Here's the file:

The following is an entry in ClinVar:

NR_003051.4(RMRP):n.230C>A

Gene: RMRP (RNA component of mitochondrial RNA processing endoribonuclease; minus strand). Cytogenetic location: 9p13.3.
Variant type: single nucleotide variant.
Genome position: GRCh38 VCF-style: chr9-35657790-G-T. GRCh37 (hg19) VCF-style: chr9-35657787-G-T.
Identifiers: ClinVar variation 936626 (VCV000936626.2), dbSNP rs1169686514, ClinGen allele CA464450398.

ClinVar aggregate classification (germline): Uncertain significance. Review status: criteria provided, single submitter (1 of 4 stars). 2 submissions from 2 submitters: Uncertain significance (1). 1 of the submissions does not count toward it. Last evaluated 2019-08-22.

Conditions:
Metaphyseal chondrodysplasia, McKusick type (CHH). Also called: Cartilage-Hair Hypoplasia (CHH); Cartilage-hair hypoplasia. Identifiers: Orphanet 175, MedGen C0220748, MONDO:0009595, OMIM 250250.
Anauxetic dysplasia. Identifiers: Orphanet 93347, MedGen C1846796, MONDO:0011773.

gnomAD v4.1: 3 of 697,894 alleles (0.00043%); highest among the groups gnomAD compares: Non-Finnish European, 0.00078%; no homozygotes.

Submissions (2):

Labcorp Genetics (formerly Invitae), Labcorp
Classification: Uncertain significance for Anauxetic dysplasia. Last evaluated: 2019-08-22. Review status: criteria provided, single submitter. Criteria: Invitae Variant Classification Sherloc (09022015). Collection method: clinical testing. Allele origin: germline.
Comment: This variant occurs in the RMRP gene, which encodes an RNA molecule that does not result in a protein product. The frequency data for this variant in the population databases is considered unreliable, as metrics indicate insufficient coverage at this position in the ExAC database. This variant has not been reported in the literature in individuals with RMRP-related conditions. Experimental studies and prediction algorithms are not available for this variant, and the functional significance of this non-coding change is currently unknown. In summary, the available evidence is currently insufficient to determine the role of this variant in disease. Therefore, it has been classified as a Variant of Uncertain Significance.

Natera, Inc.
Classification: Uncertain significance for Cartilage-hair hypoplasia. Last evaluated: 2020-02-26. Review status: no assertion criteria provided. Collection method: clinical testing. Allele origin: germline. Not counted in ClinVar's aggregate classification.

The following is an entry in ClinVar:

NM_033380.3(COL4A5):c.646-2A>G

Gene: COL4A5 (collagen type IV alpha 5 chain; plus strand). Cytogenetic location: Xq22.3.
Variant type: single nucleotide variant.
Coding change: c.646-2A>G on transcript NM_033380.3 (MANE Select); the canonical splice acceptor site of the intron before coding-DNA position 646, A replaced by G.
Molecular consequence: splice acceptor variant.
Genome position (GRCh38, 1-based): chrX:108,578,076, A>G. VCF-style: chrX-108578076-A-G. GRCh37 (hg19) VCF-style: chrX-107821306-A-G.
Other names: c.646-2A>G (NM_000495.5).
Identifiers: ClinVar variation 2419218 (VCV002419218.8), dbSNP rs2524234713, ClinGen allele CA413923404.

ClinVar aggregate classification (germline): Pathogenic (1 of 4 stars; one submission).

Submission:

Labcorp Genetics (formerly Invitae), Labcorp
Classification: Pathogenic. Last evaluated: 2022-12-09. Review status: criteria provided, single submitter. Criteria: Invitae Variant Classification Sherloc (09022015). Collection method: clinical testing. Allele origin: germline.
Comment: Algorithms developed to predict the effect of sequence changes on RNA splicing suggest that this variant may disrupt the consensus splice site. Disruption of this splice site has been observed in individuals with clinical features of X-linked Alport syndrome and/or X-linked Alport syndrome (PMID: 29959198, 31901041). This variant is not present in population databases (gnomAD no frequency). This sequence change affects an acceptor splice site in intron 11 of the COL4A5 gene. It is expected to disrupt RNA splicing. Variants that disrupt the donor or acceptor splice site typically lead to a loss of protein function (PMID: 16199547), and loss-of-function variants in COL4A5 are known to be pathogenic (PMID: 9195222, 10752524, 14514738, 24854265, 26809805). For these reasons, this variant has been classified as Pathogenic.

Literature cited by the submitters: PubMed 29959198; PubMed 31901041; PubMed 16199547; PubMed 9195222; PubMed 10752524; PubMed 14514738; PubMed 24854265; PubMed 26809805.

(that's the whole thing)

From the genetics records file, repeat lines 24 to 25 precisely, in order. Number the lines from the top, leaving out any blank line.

Genome position (GRCh38, 1-based): chrX:108,578,076, A>G. VCF-style: chrX-108578076-A-G. GRCh37 (hg19) VCF-style: chrX-107821306-A-G.
Other names: c.646-2A>G (NM_000495.5).